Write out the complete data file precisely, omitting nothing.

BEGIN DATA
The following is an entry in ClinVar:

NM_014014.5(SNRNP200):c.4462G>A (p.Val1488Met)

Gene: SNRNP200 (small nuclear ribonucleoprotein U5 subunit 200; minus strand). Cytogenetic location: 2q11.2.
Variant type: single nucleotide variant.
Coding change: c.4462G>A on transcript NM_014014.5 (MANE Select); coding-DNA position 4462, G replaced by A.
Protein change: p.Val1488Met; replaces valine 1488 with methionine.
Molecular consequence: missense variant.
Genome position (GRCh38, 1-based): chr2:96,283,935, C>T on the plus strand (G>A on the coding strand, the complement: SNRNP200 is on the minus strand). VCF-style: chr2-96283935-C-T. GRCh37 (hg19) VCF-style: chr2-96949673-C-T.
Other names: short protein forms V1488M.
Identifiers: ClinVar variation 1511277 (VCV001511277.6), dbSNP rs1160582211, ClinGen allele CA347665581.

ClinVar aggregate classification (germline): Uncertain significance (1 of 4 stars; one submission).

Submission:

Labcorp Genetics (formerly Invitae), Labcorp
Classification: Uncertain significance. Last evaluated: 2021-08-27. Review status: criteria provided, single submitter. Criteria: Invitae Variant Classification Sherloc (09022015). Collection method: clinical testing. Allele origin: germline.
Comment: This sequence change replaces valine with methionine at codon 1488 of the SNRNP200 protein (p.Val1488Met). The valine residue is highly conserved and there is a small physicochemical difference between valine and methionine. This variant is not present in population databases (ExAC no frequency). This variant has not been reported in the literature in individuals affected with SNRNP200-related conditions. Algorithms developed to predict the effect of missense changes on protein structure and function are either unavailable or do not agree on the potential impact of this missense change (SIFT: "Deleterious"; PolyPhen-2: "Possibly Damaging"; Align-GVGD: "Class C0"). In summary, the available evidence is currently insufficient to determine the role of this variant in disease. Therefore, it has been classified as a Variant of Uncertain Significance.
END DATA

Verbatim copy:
The following is an entry in ClinVar:

NM_014014.5(SNRNP200):c.4462G>A (p.Val1488Met)

Gene: SNRNP200 (small nuclear ribonucleoprotein U5 subunit 200; minus strand). Cytogenetic location: 2q11.2.
Variant type: single nucleotide variant.
Coding change: c.4462G>A on transcript NM_014014.5 (MANE Select); coding-DNA position 4462, G replaced by A.
Protein change: p.Val1488Met; replaces valine 1488 with methionine.
Molecular consequence: missense variant.
Genome position (GRCh38, 1-based): chr2:96,283,935, C>T on the plus strand (G>A on the coding strand, the complement: SNRNP200 is on the minus strand). VCF-style: chr2-96283935-C-T. GRCh37 (hg19) VCF-style: chr2-96949673-C-T.
Other names: short protein forms V1488M.
Identifiers: ClinVar variation 1511277 (VCV001511277.6), dbSNP rs1160582211, ClinGen allele CA347665581.

ClinVar aggregate classification (germline): Uncertain significance (1 of 4 stars; one submission).

Submission:

Labcorp Genetics (formerly Invitae), Labcorp
Classification: Uncertain significance. Last evaluated: 2021-08-27. Review status: criteria provided, single submitter. Criteria: Invitae Variant Classification Sherloc (09022015). Collection method: clinical testing. Allele origin: germline.
Comment: This sequence change replaces valine with methionine at codon 1488 of the SNRNP200 protein (p.Val1488Met). The valine residue is highly conserved and there is a small physicochemical difference between valine and methionine. This variant is not present in population databases (ExAC no frequency). This variant has not been reported in the literature in individuals affected with SNRNP200-related conditions. Algorithms developed to predict the effect of missense changes on protein structure and function are either unavailable or do not agree on the potential impact of this missense change (SIFT: "Deleterious"; PolyPhen-2: "Possibly Damaging"; Align-GVGD: "Class C0"). In summary, the available evidence is currently insufficient to determine the role of this variant in disease. Therefore, it has been classified as a Variant of Uncertain Significance.